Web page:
Britain's media regulator Ofcom said Kremlin-backed Russian broadcaster RT had broken impartiality rules in news and current affairs programs aired in March and April, including coverage of the poisoning of former spy Sergei Skripal and his daughter Yulia.
"Taken together, the seven breaches represent a serious failure of compliance with our broadcasting rules," Ofcom said on Thursday. "We have told RT that we are minded to consider imposing a statutory sanction."
RT said it was "extremely disappointed" by Ofcom's conclusions and would decide its next steps shortly.
The channel, which is broadcast by TV-Novosti and funded by Russia's Federal Agency for Press and Media Communications, provides a Russian perspective on UK and global news and current affairs.
Ofcom said RT's mission was to make available an alternative point of view on world events, especially Russia-related ones, but RT recognized that did not require presenting a Russian point of view as if it were the only point of view.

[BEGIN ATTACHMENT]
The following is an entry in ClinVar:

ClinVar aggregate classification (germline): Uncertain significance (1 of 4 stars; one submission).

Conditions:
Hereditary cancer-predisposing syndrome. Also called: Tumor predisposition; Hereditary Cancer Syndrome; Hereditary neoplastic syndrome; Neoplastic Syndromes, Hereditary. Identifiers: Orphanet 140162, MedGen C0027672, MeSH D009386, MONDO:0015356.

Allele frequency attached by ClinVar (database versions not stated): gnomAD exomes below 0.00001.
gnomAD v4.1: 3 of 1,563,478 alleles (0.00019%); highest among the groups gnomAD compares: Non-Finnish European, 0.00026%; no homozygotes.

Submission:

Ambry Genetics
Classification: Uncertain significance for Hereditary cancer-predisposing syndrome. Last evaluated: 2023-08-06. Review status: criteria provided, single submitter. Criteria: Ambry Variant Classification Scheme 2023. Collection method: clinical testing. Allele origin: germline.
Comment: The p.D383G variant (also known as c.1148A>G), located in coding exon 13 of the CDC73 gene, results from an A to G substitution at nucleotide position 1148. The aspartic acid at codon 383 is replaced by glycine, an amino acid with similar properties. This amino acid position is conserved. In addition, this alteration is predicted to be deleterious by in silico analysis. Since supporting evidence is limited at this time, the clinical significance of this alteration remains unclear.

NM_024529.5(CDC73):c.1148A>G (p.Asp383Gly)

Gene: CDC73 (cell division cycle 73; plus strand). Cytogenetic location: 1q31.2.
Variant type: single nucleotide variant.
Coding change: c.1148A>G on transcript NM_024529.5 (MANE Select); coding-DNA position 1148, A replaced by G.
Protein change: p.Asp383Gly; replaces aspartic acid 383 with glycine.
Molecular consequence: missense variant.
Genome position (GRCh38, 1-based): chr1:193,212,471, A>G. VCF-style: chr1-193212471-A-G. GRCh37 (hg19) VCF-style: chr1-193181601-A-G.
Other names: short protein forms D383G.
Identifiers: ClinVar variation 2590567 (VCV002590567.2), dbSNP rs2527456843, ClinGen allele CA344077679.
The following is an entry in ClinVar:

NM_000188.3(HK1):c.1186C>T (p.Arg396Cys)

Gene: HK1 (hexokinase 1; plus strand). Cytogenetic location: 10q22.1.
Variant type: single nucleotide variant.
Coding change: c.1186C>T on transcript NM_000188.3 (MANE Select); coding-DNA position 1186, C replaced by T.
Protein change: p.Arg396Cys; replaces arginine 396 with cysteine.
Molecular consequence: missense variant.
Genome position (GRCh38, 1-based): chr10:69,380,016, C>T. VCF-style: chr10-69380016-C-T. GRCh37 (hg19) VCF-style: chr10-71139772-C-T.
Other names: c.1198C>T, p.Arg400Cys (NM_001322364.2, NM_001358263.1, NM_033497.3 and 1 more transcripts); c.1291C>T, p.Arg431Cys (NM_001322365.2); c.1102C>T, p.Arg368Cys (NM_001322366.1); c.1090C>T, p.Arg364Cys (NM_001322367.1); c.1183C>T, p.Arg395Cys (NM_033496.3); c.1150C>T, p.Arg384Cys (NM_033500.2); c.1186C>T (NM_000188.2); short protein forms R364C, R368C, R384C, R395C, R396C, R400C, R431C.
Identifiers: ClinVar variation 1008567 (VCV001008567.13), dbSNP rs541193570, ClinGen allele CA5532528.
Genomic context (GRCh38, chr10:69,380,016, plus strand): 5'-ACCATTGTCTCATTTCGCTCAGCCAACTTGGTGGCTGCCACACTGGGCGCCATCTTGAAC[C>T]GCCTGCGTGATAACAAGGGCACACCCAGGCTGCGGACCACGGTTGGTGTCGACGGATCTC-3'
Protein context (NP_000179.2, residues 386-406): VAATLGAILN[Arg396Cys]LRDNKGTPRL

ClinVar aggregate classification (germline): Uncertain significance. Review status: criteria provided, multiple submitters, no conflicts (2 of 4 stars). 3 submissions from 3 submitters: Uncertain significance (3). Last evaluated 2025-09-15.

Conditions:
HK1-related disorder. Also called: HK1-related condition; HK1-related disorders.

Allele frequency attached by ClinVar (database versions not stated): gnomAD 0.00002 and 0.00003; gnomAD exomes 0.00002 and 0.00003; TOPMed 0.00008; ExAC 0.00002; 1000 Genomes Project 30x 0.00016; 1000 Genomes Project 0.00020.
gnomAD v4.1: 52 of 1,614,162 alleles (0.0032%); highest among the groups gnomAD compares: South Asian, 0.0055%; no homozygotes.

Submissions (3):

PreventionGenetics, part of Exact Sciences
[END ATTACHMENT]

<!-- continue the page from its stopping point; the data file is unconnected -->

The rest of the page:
But it said RT had failed to give sufficient weight to a range of views in seven current affairs discussion or news items.
Two cases involved discussions of the Skripal poisoning on current affairs program "Sputnik," co-presented by former British lawmaker George Galloway, it said.
Britain has accused Russia's GRU intelligence agency of trying to poison Skripal and his daughter with a nerve agent in the English city of Salisbury in March. Russia denies the allegations.
Other programs that Ofcom said broke the rules included a report on the Ukrainian government's position on Nazism and the treatment of Roma gypsies, which it said did not include sufficient challenge to criticism of the government, and four current affairs and news items on the Syrian conflict, which it said failed to include a range of viewpoints.
RT said the investigations into it were almost all initiated by the regulator.
"We operate under rules outlined by the regulator and always strive to abide by them," a spokesperson said.
"It appears Ofcom has failed to fully take on board what we said in response to its investigations and, in particular, has not paid due regard to the rights of a broadcaster and the audience."
Ofcom said it would consider further representations made by the licensee, and could impose sanctions ranging from broadcasting a statement of Ofcom's findings to a financial penalty and, in the most extreme cases, revoking a licence.